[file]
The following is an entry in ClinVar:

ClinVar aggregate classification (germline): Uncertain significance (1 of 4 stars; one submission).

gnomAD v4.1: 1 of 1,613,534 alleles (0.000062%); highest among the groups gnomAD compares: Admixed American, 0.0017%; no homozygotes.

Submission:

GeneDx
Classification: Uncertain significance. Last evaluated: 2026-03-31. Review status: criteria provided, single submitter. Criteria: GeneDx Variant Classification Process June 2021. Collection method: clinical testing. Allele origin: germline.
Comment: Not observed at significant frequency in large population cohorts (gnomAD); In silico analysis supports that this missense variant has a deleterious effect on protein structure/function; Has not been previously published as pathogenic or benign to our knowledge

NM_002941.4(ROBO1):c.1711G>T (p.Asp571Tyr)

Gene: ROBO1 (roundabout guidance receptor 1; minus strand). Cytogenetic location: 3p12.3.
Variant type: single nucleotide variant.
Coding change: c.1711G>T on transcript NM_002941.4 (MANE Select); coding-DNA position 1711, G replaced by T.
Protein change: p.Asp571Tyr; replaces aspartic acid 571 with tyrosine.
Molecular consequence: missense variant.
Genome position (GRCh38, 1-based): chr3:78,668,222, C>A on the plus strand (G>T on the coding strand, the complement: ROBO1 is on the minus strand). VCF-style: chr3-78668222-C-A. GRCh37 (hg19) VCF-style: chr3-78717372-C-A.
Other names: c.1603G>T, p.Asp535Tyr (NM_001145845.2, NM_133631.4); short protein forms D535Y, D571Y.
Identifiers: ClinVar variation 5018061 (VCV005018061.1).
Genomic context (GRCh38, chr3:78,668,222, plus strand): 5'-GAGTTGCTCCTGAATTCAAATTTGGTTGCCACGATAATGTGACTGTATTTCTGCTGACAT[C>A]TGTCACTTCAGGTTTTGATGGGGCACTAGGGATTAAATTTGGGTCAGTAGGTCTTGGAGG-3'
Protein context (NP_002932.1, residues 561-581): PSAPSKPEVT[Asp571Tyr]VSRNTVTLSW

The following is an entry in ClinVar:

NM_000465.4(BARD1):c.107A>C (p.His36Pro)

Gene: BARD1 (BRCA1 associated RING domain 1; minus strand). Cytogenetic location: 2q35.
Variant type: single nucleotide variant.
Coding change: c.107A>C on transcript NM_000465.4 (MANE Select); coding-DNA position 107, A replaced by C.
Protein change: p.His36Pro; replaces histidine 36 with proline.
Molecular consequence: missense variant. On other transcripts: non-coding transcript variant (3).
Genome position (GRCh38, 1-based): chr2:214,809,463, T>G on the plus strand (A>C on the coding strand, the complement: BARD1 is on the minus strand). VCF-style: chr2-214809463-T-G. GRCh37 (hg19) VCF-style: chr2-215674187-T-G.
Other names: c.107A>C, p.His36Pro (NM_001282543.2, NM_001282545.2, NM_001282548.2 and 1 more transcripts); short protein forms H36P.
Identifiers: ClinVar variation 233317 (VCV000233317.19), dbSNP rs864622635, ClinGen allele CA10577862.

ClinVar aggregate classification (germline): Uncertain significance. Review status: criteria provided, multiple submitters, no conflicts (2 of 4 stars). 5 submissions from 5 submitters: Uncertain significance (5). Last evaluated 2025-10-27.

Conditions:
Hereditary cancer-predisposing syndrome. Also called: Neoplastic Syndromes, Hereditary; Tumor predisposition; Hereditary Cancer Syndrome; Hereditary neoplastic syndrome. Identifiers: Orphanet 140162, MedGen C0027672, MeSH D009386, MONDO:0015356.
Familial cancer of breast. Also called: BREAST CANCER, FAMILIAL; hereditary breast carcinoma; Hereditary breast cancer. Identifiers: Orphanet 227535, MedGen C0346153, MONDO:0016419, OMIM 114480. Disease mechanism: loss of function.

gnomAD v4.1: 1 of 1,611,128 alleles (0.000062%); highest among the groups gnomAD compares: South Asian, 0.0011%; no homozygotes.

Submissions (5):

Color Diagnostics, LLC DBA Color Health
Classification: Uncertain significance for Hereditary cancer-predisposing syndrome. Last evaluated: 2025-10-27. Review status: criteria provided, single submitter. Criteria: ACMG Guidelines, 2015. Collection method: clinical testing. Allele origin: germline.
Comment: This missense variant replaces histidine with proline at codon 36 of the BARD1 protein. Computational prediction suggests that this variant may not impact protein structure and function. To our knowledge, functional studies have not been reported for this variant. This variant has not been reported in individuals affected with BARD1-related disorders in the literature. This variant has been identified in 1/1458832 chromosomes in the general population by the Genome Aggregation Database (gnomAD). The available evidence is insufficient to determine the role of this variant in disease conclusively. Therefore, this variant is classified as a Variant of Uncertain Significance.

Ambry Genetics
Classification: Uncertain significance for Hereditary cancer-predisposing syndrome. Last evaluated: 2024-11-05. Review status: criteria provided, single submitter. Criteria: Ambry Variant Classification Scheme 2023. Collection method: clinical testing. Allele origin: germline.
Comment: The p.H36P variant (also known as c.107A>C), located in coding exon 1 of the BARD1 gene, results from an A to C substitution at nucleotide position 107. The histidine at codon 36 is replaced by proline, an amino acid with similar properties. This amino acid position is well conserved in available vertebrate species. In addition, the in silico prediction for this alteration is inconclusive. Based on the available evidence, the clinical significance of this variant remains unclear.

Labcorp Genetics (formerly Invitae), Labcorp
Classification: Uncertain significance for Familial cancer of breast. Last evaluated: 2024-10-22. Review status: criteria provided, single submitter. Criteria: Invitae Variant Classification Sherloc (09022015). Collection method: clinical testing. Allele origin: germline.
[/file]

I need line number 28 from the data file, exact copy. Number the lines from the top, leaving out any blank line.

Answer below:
Identifiers: ClinVar variation 233317 (VCV000233317.19), dbSNP rs864622635, ClinGen allele CA10577862.